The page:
That said, there will certainly be individual peril. Less job security, which is really sayin' something, and then there's the question of the union, on life support since 2009 but still there. Journalism has been on a race to the bottom, trying to find something hard to bounce up from in an attempt to regain the surface. The Tribune and the Sun-Times wrap their arms around each other, figuring they'll both float better that way.
    I'm ... what? Guardedly optimistic, a reaction that has to be a little colored by how I perceived the news. When I saw the publisher's email Monday I was momentarily confused. It began:
I wanted to update everyone on some developments in regard to the Sun-Times and other assets owned by Wrapports, LLC. We just issued a press release (attached) announcing that in tomorrow’s edition of the Sun-Times the newspaper will run an ad (also attached) that it is seeking a buyer that will continue to publish the newspaper.   
     I stopped there, confused. An ad seeking a buyer? That had a whiff of doomed desperation, like old Aunt Sadie putting her profile on That'll never work. And the "that will continue to publish the newspaper" seemed to suggest there are buyers who won't. Why buy the thing if not to run it? It isn't as if we own land anymore.
     But I kept reading—always smart when you're in the understanding-stuff business.  It turns out there was more. The ad is just a bit of pro-forma legalistic throat clearing so tronc—which also sounds like the place in his little automobile where Inspector Clouseau stashes his luggage—can buy the Sun-Times. We are told there are no other suitors.
     So a specific purchaser, even the Tribune, came as a relief, compared to just angling around for anybody flipping through the paper to buy the place. There are worse people than the Tribune to buy you. Last I checked, Rupert Murdoch still owned newspapers. WGN was just purchased by Sinclair Broadcast Group, a low rent right wing broadcast group, kind of Hunts ketchup to Fox's Heinz. There are hells below this one.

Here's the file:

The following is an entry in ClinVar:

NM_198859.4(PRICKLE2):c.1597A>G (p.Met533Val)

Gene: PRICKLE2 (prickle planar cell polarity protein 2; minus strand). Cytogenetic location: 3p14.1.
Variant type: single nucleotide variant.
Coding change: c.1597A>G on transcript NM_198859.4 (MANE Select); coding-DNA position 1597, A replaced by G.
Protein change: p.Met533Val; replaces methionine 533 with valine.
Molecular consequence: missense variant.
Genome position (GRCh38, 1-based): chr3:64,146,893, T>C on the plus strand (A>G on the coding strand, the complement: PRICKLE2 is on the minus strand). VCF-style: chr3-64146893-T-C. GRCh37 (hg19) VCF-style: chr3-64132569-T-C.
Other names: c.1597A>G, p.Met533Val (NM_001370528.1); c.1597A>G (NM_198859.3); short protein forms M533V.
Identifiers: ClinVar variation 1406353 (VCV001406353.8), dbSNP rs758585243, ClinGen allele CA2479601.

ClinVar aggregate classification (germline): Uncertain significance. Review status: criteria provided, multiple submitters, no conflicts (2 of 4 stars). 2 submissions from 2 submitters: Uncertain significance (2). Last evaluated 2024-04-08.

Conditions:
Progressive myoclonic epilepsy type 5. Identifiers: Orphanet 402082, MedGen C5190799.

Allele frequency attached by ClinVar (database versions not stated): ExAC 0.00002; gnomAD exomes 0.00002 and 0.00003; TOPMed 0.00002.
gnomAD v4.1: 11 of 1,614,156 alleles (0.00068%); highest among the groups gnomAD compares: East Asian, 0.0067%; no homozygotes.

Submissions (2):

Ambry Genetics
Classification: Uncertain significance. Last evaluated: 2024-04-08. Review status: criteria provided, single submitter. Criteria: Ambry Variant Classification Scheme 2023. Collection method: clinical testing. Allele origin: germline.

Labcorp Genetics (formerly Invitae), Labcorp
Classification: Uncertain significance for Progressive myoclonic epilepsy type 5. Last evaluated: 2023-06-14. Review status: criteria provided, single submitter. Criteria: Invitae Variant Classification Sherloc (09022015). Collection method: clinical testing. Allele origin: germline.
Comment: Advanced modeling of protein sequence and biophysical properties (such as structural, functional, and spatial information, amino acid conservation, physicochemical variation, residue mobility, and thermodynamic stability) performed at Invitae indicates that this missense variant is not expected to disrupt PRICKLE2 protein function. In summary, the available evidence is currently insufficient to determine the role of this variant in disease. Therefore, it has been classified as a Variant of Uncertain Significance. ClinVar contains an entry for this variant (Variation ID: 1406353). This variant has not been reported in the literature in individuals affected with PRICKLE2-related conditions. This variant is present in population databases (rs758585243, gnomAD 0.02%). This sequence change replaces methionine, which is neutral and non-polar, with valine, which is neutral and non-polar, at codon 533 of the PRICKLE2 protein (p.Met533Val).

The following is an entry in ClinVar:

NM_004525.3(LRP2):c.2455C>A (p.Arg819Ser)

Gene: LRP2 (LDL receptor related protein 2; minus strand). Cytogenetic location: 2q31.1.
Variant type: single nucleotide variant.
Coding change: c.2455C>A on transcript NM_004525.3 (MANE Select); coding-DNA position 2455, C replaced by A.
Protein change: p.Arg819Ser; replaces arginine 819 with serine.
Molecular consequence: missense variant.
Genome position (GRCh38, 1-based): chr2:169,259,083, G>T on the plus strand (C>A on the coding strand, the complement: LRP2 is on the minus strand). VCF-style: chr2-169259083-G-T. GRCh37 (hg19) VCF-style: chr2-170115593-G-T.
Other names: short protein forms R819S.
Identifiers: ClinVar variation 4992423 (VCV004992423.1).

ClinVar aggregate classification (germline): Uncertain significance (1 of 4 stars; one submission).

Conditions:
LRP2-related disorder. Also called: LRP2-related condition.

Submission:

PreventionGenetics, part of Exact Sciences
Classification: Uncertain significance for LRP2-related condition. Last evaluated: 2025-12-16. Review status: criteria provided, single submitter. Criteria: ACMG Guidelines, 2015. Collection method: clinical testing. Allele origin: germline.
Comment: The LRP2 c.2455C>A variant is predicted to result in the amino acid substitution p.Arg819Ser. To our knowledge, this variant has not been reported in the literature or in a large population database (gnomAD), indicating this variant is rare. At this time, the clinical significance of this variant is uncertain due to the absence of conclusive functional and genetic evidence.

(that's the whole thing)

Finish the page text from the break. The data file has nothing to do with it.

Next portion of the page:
Those still using old dance cards will decry the sale. What of the storied Trib v. Sun-Times rivalry? The Front Page. Rival reporters racing to be the first to a pay phone? They were like Field's and Carsons.
     Field's is gone, I should point out. I hate to be the one to tell you. The Daily News is gone. City News too. And Napoleon escaped from Elba.
     Nostalgia only gets you so far. The first obligation of a newspaper, the trick question in J-school went, is to stay in business. The past decade of newspapering have been a struggle to do that, a constant game of staffer musical chairs. The music stops and they yank a chair away. Fewer folks putting out a leaner product. Am I happy about it? No. I'd prefer we hire the photo staff back ... and a jazz critic and a medical reporter and a few kids to run get coffee. And Italian cookies. I love those. 
     I do not dread going back to work for Ferro. That will seem like toadyism, but screw it. He was always fair to me, and I can't resist the impulse to try to be fair to him in return. He seems to have a plan. Ferro obviously has something going on. In 2015 IBM paid a billion dollars for Merge Healthcare, that he rescued in 2008, netting him a cool $200 million. I can't even tell you what Merge Healthcare is—something about merging health and care. He seems to have mastered the hoover-up-money part of the online world, and never pushed me to write anything I found odious. If he wants to spend more of those millions being fire hosed at him on the Sun-Times, well, that's just fine. Somebody should. 
    The great Irish playwright Brendan Behan once said, "A change is as good as a rest." There really is no rest in daily journalism. But there certainly is change, whether we like it or not. What will it be like? We don't have to guess. All we have to do is wait and find out.


Monday, May 15, 2017

How can Americans support Trump? How can they smoke?

Femme a l'orchidee, by Edgard Maxence
     Smoking is wonderful. That’s why people do it. It’s one of life’s joys. You pause from grinding routine, slip away to some quiet spot, tuck your favorite brand between your lips, spark fire, and inhale a big soothing lungful of your friend, nicotine. Ahhhh. Relaxation. The tightened bolt in your head loosens, anxiety ratchets down, and your brain squeezes out a single drop of pleasure.
     Smoking is vile. An addiction that will kill you. Cancer, emphysema, heart disease. Awful deaths. Half a million Americans a year die from smoking. Smoking is expensive. It makes you stink.
     Smokers, it is safe to say, endorse the first paragraph; non-smokers, the second.
     A phenomenon I call “framing” — you portion off the reality you prefer, the one that resonates with your life, and gaze fixedly at that.
     I mention framing a lot to my aghast friends, who can’t understand how anyone can support Donald Trump. They considered him a liar, bully and charlatan the day he was elected, and it’s only gotten worse. Trump fired FBI director James Comey last week, at first claiming it was because he bungled the investigation into Hillary Clinton’s emails then admitting he didn’t like Comey investigating how the Russians influenced the campaign.
To continue reading, click here.

Sunday, May 14, 2017

Happy Mother's Day